But to show that our little man has more fight in him that I do, as Peter was holding him and gavaging the remainder of his bottle, Bobby decided to pull his NG tube. Fun. (For those that might not understand this significance... The NG tube goes from nose to tummy. It delivers food, vitamins, etc, straight into their little bellies. Having it misplaced could cause them to aspirate whatever is being delivered.) Thank goodness, Peter caught him and it could simply be pushed back in and retaped. (I think that was Bobby saying "See Mommy! I'm fine!!!")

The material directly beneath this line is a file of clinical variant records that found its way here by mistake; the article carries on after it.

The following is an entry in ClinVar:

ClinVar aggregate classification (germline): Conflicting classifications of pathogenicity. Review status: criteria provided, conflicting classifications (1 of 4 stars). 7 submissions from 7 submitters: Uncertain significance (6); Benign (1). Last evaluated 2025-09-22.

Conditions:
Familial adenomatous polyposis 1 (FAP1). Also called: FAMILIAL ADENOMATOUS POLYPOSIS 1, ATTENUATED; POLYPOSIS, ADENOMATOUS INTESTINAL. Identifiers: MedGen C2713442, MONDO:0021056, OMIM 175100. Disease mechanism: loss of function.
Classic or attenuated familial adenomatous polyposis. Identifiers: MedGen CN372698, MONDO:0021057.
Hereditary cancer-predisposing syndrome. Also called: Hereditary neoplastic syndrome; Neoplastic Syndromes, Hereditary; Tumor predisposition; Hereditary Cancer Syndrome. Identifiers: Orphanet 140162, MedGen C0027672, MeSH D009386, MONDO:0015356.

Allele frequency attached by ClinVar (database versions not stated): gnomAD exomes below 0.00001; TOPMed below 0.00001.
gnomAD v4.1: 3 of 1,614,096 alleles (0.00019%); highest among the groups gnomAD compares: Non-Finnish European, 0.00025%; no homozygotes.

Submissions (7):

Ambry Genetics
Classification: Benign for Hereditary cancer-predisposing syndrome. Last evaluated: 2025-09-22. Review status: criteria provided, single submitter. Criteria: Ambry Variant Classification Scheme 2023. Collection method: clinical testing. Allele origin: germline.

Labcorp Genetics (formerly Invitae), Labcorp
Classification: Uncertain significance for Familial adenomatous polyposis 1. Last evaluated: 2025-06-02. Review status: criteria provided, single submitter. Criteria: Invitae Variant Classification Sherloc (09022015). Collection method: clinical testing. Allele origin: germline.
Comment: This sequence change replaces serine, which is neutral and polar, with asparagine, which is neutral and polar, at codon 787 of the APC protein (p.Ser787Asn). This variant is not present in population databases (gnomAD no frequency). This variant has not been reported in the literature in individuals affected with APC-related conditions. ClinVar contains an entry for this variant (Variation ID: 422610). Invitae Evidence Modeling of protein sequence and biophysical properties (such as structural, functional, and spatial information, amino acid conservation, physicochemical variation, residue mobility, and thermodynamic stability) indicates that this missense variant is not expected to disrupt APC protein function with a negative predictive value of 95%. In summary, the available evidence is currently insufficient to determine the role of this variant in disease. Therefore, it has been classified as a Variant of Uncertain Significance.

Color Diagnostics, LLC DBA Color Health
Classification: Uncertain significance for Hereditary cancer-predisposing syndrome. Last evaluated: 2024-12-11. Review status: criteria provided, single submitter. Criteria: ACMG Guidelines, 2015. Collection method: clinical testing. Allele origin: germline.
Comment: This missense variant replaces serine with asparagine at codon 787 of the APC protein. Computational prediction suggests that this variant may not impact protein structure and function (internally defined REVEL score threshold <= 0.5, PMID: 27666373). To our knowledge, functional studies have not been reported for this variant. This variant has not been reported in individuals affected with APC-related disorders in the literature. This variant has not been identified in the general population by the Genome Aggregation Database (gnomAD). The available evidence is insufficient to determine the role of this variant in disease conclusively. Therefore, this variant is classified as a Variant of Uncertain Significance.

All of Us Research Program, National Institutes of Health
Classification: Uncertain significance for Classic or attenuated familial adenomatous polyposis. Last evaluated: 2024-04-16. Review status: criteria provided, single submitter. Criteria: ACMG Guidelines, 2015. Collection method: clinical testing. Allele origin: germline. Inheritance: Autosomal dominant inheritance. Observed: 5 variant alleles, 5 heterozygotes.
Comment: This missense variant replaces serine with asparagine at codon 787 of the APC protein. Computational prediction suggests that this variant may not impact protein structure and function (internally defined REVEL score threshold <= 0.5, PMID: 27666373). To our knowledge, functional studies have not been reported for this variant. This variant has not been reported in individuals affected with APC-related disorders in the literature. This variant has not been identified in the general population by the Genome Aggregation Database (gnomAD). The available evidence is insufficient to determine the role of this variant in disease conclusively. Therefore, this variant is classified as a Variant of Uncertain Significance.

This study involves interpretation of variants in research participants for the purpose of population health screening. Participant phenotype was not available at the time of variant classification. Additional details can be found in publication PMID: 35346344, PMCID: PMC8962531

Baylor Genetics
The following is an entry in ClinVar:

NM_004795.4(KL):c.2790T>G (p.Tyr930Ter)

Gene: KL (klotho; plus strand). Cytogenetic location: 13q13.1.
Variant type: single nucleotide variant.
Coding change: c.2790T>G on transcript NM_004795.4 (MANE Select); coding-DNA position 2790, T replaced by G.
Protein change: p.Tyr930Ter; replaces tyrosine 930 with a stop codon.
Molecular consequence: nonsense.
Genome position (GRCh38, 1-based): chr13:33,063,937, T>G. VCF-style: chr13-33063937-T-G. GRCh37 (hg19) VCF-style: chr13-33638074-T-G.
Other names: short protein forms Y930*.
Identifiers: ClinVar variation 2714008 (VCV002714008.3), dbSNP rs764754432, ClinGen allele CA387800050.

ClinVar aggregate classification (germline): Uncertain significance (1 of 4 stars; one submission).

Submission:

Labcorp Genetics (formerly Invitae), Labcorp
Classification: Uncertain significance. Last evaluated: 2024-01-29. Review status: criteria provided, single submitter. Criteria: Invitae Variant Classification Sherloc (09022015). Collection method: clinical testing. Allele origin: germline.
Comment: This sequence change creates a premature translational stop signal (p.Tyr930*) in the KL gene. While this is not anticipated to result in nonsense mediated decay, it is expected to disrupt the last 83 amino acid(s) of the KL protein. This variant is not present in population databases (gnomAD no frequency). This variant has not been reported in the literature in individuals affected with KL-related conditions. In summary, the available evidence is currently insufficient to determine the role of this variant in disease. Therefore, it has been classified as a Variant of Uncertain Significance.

So, as Day 45 ended (and I didnt sleep well), Day 46 began with Maya's rough day. I got to the hospital around 8am and when I went in Maya didnt have her NG tube. It was replacement day. The nurse who had them isnt the most gentle in removing tape (there was a previous post on this last week...) and Maya's little cheek is red. I go to kiss it and she cries out and reached for me. I talk to her as the nurse tries to insert a new tube and Maya goes crazy. I have never seen tears like this before. She isnt crying with the "leave me alone" cry that is tearless and stops when whatever irritation stops. She is screaming with the "this hurts" cry and tears are flowing like little waterfalls down her face. The nurse stops with the tube, waits for the crying to go from sobbing into just chest heaving whines, tries again, screaming starts, the tube wont go in, and she stops. She tried twice more before I said that we needed to take a break. At this time, the NP came in to assess and she did Maya (since Maya was awake). Afterwards, the nurse tried again and Maya cried harder than before. I couldnt stop myself and I reached in and picked her up from her crib and just held her. She clutched her little hands to my shirt and buried her head against my neck and just cried. I told her how much I loved her, how strong and brave she was, and how, I promised, it would all be over soon. How she just had to relax for one more second so the tube could go in and then she would be safe in my arms and I wouldnt let her go. I put her down when she was no longer crying and the nurse got the tube in with no stress. Thank God. I dont think either Maya or I could have handled her not getting it in. (They wanted to avoid an OG (mouth) tube because she cant bottle without losing most of the milk and breastfeeding is practically impossible because she cant latch, but that was our next step if the last try didnt work.) Her milk was gavaged and I just held her. She was awake and quiet and didnt even move the entire time her feed was going in. Afterwards, we just cuddled close, I kissed her and held her. Rounds were beginning, but to the nurse's credit, she let me stay until the doctors were right outside TCN. By this point, Maya was asleep, but it was still painful to leave her.